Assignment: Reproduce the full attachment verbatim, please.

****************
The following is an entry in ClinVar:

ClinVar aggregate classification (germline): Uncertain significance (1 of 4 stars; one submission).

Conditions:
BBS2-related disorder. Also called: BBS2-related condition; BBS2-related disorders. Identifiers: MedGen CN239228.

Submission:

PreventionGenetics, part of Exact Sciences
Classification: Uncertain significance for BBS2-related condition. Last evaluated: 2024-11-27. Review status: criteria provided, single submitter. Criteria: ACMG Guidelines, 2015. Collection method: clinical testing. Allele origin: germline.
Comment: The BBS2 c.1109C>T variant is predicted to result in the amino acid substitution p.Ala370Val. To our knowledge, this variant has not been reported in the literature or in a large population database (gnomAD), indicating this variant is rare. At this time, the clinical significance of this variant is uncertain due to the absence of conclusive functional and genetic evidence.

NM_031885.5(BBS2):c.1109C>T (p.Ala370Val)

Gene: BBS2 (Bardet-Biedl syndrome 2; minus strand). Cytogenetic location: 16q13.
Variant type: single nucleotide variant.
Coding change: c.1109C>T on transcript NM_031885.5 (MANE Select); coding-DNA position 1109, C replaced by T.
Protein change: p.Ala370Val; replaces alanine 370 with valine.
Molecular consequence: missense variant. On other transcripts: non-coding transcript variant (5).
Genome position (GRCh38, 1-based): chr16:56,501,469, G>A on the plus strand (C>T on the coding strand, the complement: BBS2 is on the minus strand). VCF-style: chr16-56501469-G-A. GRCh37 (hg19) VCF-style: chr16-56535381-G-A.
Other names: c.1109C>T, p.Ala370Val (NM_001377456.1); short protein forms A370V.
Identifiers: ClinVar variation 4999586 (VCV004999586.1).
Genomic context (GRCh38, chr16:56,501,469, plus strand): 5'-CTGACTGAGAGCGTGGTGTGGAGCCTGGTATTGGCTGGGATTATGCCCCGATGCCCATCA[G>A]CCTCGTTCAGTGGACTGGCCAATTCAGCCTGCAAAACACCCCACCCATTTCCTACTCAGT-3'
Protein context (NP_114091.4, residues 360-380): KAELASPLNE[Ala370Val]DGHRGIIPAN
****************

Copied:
The following is an entry in ClinVar:

ClinVar aggregate classification (germline): Uncertain significance (1 of 4 stars; one submission).

Conditions:
BBS2-related disorder. Also called: BBS2-related condition; BBS2-related disorders. Identifiers: MedGen CN239228.

Submission:

PreventionGenetics, part of Exact Sciences
Classification: Uncertain significance for BBS2-related condition. Last evaluated: 2024-11-27. Review status: criteria provided, single submitter. Criteria: ACMG Guidelines, 2015. Collection method: clinical testing. Allele origin: germline.
Comment: The BBS2 c.1109C>T variant is predicted to result in the amino acid substitution p.Ala370Val. To our knowledge, this variant has not been reported in the literature or in a large population database (gnomAD), indicating this variant is rare. At this time, the clinical significance of this variant is uncertain due to the absence of conclusive functional and genetic evidence.

NM_031885.5(BBS2):c.1109C>T (p.Ala370Val)

Gene: BBS2 (Bardet-Biedl syndrome 2; minus strand). Cytogenetic location: 16q13.
Variant type: single nucleotide variant.
Coding change: c.1109C>T on transcript NM_031885.5 (MANE Select); coding-DNA position 1109, C replaced by T.
Protein change: p.Ala370Val; replaces alanine 370 with valine.
Molecular consequence: missense variant. On other transcripts: non-coding transcript variant (5).
Genome position (GRCh38, 1-based): chr16:56,501,469, G>A on the plus strand (C>T on the coding strand, the complement: BBS2 is on the minus strand). VCF-style: chr16-56501469-G-A. GRCh37 (hg19) VCF-style: chr16-56535381-G-A.
Other names: c.1109C>T, p.Ala370Val (NM_001377456.1); short protein forms A370V.
Identifiers: ClinVar variation 4999586 (VCV004999586.1).
Genomic context (GRCh38, chr16:56,501,469, plus strand): 5'-CTGACTGAGAGCGTGGTGTGGAGCCTGGTATTGGCTGGGATTATGCCCCGATGCCCATCA[G>A]CCTCGTTCAGTGGACTGGCCAATTCAGCCTGCAAAACACCCCACCCATTTCCTACTCAGT-3'
Protein context (NP_114091.4, residues 360-380): KAELASPLNE[Ala370Val]DGHRGIIPAN